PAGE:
2023-2024 / SPAT0065-1

Introduction to Astronomy


20h Th, 10h Pr

Number of credits

 Bachelor in mathematics3 crédits 


Grégor Rauw

Language(s) of instruction

French language

Organisation and examination

Teaching in the first semester, review in January


Schedule online

Units courses prerequisite and corequisite

Prerequisite or corequisite units are presented within each program

Learning unit contents

Astronomy and mathematics share a long common history. Indeed, a number of mathematical tools were developed in the framework of astronomical research and were then extended to other applications. In addition, astronomy and astrophysics benefit from new mathematical theories. This course builds on the synergy between both disciplines. 
The course will develop a series of key topics:

  • Introduction : a brief history of astronomy, the Universe seen from spaceship Earth (day/night cycles, seasons, fixed stars and planets,...).
  • Light, the celestial messenger : rough description of the electromagnetic spectrum, Doppler effect, observational techniques,...
  • Planetary systems : Kepler's laws and their link to gravity, content of the Solar System, exo-planetary systems (methods of detection and characterization,...), formation and evolution of planetary systems.
  • Our cosmic neighbourhood : measuring the distances of stars, the structure of the Galaxy, magnitudes, Hertzsprung-Russell diagram and a rough description of stellar evolution, nebulae and the interstellar medium,...
  • The Universe at large : galaxies (types, clusters,...), large-scale structures, the Big Bang and the standard model, understanding black holes,...
These concepts are illustrated through a series of tutorial sessions where the students discover how geometry, trigonometry, calculus and statistics allow astronomers to understand the properties of the objects that make up the Universe. The questions that are addressed include:

  • What are the masses of celestial bodies?
  • What are the distances of celestial bodies?
  • What are the key properties of exo-planets?
  • How do satellites move in space?

Learning outcomes of the learning unit

Upon completion of this course, the student will master basic knowledge in astronomy and will be able to understand the link between mathematical tools discovered in other courses and basic astronomical techniques.

Prerequisite knowledge and skills

Knowledge in analytical mechanics (course MECA0479-1 Analytical Mechanics I, or equivalent) and general physics (course PHYS1985-1 General physics I, and PHYS1986-1 General Physics II, or equivalent). Good knowledge of basic mathematical tools.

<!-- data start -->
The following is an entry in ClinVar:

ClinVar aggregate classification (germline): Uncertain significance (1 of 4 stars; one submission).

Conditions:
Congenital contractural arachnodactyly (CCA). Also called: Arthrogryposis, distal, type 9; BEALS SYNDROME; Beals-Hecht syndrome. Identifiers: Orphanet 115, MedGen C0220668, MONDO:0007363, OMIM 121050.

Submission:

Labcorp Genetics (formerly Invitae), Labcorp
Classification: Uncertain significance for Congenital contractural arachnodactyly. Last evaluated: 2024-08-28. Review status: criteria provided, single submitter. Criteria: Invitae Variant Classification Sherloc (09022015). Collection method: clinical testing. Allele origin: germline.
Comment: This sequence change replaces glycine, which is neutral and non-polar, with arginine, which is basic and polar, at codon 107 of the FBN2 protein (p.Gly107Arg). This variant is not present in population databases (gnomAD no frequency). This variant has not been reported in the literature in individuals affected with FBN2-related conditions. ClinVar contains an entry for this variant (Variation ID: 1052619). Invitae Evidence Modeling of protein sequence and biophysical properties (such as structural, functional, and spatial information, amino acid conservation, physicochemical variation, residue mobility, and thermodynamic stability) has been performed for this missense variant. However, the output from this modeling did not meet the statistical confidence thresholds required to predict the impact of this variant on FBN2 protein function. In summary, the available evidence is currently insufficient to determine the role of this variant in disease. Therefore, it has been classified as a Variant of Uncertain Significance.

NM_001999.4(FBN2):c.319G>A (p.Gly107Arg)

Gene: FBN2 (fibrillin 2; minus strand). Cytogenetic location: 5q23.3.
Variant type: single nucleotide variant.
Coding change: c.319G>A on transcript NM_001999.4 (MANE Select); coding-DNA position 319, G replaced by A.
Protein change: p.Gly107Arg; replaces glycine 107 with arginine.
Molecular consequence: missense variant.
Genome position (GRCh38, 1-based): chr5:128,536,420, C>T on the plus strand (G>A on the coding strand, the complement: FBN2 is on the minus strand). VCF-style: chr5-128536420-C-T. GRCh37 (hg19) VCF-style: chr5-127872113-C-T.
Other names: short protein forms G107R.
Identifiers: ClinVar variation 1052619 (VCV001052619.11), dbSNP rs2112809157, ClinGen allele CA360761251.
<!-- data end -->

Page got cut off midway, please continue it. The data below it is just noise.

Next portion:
Planned learning activities and teaching methods

Several tutotial sessions are organized to illustrate the concepts taught. 

Mode of delivery (face to face, distance learning, hybrid learning)

Blended learning

Additional information:

The course is delivered in hybrid mode. The majority of the lectures will be delivred face-to-face (if the sanitary conditions allow it). A limited numer of lectures could be delivered through podcasts. The schedule and some practical details (lecture room) are provided to the students at the beginning of the academic year.

Recommended or required readings

Dedicated lecture notes as well as a copy of the slides are provided to the students. Additional information (animations, links to some videos of interest, interactive self-evaluation tools,...) are made available through eCampus. The written documents are in French. All these documents are made available exclusively for a strictly personal and private use, and shall not be shared with a third party. Furthermore, it is forbidden to submit these documents to an artificial intelligence or to an artificial intelligence-powered language model. This restriction equally holds if the goal of such a submission would be to generate a summary for personal use.

Exam(s) in session

Any session

- In-person

written exam ( multiple-choice questionnaire, open-ended questions )

Additional information:

The assessment is done through a written exam consisting of

  • questions about the theory (closed book) including open questions as well as an MCQ.
  • exercises.
Emphasis is put on a deep understanding of the concepts taught.
The exercise part is open book, meaning that the student can use papercopies of the official notes as well as personal notes. The use of electronic devices, tablets or smartphones during the exam is forbidden.

Work placement(s)


Organisational remarks and main changes to the course



Prof. Gregor Rauw Institut d'Astrophysique et Géophysique, Bât. B5c Allée du 6 Août, 19c 4000 Liège
Tel. +32-(0)4 366 9740 e-mail: g.rauw@uliege.be

Association of one or more MOOCs

Items online

Introduction to astronomy
This link connects you the eCampus website of the course.